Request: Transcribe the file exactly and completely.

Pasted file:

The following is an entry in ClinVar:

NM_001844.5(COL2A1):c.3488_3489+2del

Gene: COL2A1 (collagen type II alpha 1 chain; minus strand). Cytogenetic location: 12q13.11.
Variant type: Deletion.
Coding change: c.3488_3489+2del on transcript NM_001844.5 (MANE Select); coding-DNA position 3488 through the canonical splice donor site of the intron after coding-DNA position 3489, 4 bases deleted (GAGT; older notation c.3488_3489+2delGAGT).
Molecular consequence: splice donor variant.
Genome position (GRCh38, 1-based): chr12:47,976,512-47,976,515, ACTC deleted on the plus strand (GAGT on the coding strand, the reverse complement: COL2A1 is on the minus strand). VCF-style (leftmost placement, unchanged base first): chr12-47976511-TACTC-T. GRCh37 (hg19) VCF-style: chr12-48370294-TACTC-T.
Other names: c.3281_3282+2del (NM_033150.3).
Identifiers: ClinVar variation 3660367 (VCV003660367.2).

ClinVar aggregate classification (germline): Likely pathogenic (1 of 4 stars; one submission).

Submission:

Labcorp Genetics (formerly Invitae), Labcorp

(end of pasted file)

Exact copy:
The following is an entry in ClinVar:

NM_001844.5(COL2A1):c.3488_3489+2del

Gene: COL2A1 (collagen type II alpha 1 chain; minus strand). Cytogenetic location: 12q13.11.
Variant type: Deletion.
Coding change: c.3488_3489+2del on transcript NM_001844.5 (MANE Select); coding-DNA position 3488 through the canonical splice donor site of the intron after coding-DNA position 3489, 4 bases deleted (GAGT; older notation c.3488_3489+2delGAGT).
Molecular consequence: splice donor variant.
Genome position (GRCh38, 1-based): chr12:47,976,512-47,976,515, ACTC deleted on the plus strand (GAGT on the coding strand, the reverse complement: COL2A1 is on the minus strand). VCF-style (leftmost placement, unchanged base first): chr12-47976511-TACTC-T. GRCh37 (hg19) VCF-style: chr12-48370294-TACTC-T.
Other names: c.3281_3282+2del (NM_033150.3).
Identifiers: ClinVar variation 3660367 (VCV003660367.2).

ClinVar aggregate classification (germline): Likely pathogenic (1 of 4 stars; one submission).

Submission:

Labcorp Genetics (formerly Invitae), Labcorp